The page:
Nyt fra Down UnderLørdag d. 24. november 2012 kl. 12:00 af Henrik Pfaff
Klubbens tidligere anfører Bobby Chawla er kommet godt i gang med sit seneste cricketeventyr, som pt. udspiller sig i Australien - Læs her; GREAT DANE: Danish international Ajay Bobby Chawla has coached Elwood to three wins in its first four matches this season
IN MARCH, as the top four sides in the Longmuir Shield played finals, Elwood players and staff could do nothing but watch after winning just two games for the year.
Change was needed. So the club, seeking to make a mark in the City of Moorabbin Cricket Association's top flight, recruited a coach from, of all places, Denmark.
Leg-spinner Ajay Bobby Chawla had been representing Denmark for more than a decade and at 29 wanted to develop his coaching.
He applied for the Elwood job and was delighted when they responded.
'I applied online and Elwood got back to me and it seemed to be a really good fit,' he says.
'There are a lot of good young players here who need to be looked after and managed and that appealed to me. It's a very professional, well-run club.'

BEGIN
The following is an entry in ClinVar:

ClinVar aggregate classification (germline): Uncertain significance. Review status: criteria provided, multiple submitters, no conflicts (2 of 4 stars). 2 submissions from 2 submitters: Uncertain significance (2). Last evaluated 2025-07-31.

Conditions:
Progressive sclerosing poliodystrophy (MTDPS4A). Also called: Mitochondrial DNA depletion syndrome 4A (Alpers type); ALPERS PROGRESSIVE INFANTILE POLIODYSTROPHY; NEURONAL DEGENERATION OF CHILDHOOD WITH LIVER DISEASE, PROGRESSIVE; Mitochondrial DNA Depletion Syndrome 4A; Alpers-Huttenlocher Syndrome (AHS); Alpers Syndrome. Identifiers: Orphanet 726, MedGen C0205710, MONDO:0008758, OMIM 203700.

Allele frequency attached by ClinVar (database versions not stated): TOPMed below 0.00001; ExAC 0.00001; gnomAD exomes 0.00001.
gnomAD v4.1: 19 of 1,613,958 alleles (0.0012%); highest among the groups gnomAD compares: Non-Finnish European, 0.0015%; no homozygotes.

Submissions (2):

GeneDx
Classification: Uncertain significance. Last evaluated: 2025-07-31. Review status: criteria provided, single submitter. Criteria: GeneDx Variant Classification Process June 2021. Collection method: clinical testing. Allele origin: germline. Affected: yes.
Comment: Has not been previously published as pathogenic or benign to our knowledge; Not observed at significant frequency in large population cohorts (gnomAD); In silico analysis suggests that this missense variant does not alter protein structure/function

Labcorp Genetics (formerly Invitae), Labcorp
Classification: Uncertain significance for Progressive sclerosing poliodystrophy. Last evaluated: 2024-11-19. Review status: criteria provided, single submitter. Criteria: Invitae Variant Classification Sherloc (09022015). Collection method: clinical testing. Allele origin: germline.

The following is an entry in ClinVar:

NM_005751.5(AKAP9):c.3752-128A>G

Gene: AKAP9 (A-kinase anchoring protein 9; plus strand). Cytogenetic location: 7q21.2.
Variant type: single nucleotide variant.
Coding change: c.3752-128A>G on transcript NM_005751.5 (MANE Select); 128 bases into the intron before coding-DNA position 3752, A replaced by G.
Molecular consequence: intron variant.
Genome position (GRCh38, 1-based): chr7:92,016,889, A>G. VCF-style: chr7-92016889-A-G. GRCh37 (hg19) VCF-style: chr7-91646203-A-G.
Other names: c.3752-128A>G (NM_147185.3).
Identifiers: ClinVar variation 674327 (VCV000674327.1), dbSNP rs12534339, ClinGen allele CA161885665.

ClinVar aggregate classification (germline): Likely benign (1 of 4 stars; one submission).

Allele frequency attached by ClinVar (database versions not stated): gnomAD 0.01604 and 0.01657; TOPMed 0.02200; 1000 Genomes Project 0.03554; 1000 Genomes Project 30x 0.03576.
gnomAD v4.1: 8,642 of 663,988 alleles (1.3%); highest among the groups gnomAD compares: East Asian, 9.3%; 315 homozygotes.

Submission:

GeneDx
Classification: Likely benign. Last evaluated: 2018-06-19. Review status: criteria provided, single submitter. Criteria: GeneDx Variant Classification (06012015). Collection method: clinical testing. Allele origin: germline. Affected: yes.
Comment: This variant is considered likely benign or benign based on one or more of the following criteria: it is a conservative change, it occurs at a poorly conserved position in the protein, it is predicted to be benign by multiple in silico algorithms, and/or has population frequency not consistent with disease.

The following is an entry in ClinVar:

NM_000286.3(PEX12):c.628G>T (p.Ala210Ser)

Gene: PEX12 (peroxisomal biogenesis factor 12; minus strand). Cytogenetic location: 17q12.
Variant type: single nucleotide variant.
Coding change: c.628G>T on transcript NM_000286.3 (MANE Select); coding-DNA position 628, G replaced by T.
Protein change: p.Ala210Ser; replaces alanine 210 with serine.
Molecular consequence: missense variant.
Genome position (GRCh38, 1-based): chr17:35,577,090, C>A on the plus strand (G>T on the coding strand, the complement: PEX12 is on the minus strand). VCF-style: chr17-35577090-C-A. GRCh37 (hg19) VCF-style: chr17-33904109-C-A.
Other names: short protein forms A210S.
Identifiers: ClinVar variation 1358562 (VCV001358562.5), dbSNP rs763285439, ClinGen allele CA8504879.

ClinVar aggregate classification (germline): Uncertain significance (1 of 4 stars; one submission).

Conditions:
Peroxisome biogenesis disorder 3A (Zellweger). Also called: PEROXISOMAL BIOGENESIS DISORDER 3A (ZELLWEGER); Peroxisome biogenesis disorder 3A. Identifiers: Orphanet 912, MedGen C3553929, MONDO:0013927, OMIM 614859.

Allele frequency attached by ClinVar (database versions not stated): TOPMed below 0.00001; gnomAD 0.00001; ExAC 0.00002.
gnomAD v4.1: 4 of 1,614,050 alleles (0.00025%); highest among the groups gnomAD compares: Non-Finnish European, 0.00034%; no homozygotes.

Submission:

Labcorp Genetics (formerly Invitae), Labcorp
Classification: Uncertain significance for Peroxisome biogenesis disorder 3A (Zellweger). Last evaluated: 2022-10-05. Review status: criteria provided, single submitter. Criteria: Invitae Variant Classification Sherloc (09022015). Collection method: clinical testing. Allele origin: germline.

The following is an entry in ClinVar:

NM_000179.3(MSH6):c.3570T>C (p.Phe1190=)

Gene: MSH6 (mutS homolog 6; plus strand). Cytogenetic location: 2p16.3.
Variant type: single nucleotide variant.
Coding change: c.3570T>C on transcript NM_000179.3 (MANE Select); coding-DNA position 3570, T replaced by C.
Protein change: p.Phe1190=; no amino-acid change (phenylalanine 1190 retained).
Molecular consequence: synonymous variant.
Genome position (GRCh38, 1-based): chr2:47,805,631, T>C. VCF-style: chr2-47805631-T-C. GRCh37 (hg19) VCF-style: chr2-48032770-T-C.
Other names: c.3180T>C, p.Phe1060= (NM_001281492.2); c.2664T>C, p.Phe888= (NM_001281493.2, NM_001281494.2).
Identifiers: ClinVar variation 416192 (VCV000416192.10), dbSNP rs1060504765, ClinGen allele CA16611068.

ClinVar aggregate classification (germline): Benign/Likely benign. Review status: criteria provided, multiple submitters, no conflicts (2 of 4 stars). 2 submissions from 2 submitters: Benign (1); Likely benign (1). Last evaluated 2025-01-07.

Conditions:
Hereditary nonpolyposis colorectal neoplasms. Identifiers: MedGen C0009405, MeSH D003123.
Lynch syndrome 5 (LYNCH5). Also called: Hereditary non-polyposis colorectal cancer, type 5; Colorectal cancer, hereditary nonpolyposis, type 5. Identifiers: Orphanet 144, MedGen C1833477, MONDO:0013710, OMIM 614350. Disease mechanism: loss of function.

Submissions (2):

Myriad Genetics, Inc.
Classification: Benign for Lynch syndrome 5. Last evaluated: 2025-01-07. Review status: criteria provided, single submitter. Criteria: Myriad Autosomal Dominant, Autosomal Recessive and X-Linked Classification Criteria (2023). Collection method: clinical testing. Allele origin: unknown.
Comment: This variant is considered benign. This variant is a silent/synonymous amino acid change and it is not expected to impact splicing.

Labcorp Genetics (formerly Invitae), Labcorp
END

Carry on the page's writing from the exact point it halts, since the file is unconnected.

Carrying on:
This season, with Chawla as playing coach, the Elwood first XI has won three of four games and sits fourth on the Longmuir Shield table.
Chawla has five wickets and two half-centuries and is feeling good about himself. 'I feel like I'm at the top of my game at the moment,' he says.
Chawla arrived in Australia on September 20 and works as a mortgage broker in Brighton.
Prior to that, he was playing with Denmark in the ICC World Cricket League Division 4 in Malaysia. Chawla took six wickets at an average of 25.16 as Denmark finished fourth of six teams. 'I have been blessed playing for Denmark,' he says. 'It has taken me all over the world.'
Denmark was once in Division 1 of the ICC World Cricket League but Chawla says the country lost of a lot of good players. But he believes things will turn around as more money is invested.
'I do see Denmark being more than a fringe team,' he says. 'We're trying to be a bit more professional in everything we do.'
He says the turnaround at Elwood has come with greater discipline. 'I come from a more professional world of cricket, where you need to be training and performing well to get picked,' he says. 'I'm big on discipline and structure. At first some of the players didn't know what I was doing but we're seeing results.
'A lot of guys are getting runs and bowling better and I'm told the fielding has lifted on last season.' As for himself: 'I feel pretty good. I think as a spinner you mature as you get older and my batting and bowling have come a long way.'